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Orthopaedic conditions A-Z

A list of some of the words you might hear if you're an orthopaedics patient at Evelina London.

Orthopaedics A-Z

Kyphosis and lordosis

The spine has an 'S' shape curve to it, when you look at it from the side.

This S shape helps a healthy spine withstand all kinds of stresses.

The small of the back (the lower back) curves into the body in a hollow – this is called lordosis.

The part of the back that sticks out (most noticeably the shoulders) is called kyphosis.

If you have lordosis, then you have an excessive inward curve of the lower back. If you have kyphosis, then you have an excessive outward curve of the upper back.

Kyphoscoliosis is scoliosis (curvature of the spine) with additional kyphosis.

Scheuermann's disease

This is a condition affecting the normal formation and growth of the vertebrae in the thoracic spine (the area of the spine around the chest).

It can cause kyphosis (where the spine curves outwards in the upper back). It can also cause a lordotic curve (where the lower back curves inwards) as the lower back tries to compensate for the kyphotic curve above.

It's more common in boys than girls, and generally occurs in adolescence.


Scoliosis (from Greek: skolíōsis, meaning 'crooked') is a lateral (side to side) curvature of the spine. It can occur at any time during a child's growth.

With growth, the spine rotates. The ribs are attached to the vertebrae and therefore rotation results in the formation of a rib hump.

The spine can curve towards either side of the body:

  • thoracic scoliosis – a curve in the chest area
  • lumbar scoliosis – a curve in the lower part of the back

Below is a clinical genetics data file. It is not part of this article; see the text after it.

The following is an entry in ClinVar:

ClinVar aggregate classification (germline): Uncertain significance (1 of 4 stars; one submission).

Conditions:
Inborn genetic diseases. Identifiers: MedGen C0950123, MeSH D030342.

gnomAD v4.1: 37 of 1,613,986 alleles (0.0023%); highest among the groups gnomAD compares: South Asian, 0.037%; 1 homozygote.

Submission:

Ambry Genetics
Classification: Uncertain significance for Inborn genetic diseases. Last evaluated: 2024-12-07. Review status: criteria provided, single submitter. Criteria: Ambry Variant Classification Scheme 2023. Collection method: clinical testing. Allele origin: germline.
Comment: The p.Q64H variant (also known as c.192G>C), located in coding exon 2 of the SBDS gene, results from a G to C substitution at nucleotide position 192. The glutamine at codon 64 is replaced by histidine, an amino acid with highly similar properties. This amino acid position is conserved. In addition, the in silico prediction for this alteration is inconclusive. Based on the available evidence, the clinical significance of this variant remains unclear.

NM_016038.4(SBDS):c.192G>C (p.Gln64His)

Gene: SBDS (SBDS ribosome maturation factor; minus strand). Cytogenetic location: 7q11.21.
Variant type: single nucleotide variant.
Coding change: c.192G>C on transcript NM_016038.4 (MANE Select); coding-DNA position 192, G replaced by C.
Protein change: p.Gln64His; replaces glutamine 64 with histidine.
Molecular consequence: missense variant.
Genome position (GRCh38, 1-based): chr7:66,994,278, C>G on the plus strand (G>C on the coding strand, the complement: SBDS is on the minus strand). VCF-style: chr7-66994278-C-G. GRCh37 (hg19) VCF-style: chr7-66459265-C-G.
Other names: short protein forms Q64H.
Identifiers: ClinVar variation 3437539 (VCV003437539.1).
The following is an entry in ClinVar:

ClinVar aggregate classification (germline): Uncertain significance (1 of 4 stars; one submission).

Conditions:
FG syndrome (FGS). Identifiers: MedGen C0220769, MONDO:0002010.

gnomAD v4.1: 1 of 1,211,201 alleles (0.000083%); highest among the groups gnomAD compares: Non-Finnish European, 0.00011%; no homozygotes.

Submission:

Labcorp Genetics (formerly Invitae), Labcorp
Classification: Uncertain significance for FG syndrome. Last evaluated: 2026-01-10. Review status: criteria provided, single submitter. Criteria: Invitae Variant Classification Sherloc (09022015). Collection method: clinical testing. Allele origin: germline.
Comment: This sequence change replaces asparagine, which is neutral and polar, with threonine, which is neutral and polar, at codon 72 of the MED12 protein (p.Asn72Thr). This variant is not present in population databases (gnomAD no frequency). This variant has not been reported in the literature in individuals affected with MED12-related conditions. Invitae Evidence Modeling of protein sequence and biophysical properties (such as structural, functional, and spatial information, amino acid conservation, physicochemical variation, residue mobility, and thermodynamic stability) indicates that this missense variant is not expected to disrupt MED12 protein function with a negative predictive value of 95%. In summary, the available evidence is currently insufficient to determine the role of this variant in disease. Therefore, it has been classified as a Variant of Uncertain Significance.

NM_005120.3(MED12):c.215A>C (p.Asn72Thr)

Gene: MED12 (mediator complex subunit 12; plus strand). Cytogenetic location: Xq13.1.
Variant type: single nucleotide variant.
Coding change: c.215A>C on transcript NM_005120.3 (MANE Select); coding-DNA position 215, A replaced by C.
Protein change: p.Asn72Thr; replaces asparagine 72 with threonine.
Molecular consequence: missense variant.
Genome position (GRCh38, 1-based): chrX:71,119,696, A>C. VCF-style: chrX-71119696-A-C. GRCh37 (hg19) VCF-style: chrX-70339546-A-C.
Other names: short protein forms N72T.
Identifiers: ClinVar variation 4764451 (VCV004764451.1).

• thoracolumbar scoliosis – a curve between the chest and lower part of the back.

Your spine may also develop another curve which is known as a 'compensatory curve'. This is your body's attempt to keep you as straight as possible.

The spine can even curve twice – a curve in the thoracic and lumbar spine is known as a double major curve.

What causes scoliosis?

Scoliosis usually develops in the early teenage years (9-15 years). It can develop quickly or slowly, depending on the cause.

There are four main types of scoliosis in children and young people:

  • idiopathic – where the cause is unknown. This accounts for most spinal curvatures and is more common in girls than boys
  • syndromic – where the curvature is part of a recognised disease pattern
  • neuromuscular – where the cause is related to a neuromuscular condition which affects the nerves and muscles
  • congenital – where the spine doesn't form properly when the baby is in the womb.

Symptoms of scoliosis

The main symptom of scoliosis is a change in body shape. Some people feel self-conscious due to this change, and it can make them feel self-conscious.

The spine is stable, but curved, although scoliosis can cause back ache during a growth spurt due to structural change.


The aim of treatment is to stop the curve progressing. The choice of treatment depends on your age and severity of the curve:

  • a minor curve may need no treatment, only monitoring
  • a moderate curve may need the use of spinal brace to keep the spine straight. These are light and thin and worn under your clothes. More information about braces is in our patient information leaflets
  • a severe curve may require spinal surgery. The aim of surgery is that you go on to live a full and normal life, although certain activities will be restricted for a period of time after surgery. Find out more about having spinal surgery.


The spine is the strong and flexible central support that holds your head and neck upright, yet allows your neck and back to bend and twist.

It extends down from the skull to the pelvis and is made up of 33 bones called vertebrae.

The vertebrae are stacked on top of each other and form into five groups:

  • cervical spine
  • thoracic spine
  • lumbar spine
  • sacrum
  • coccyx



Orthopaedics nurse specialist
Tel: 020 7188 7188 and then ask for bleep 3129

Spinal nurse specialist
Tel: 020 7188 7188 and then ask for bleep 0472

Savannah Ward (lizard zone)
Tel: 020 7188 5941 / 9204

Outpatient clinic enquiries
Tel: 020 7188 4000

Inpatient enquiries
Tel: 020 7188 2454

For a full list of contacts, please see our team page.

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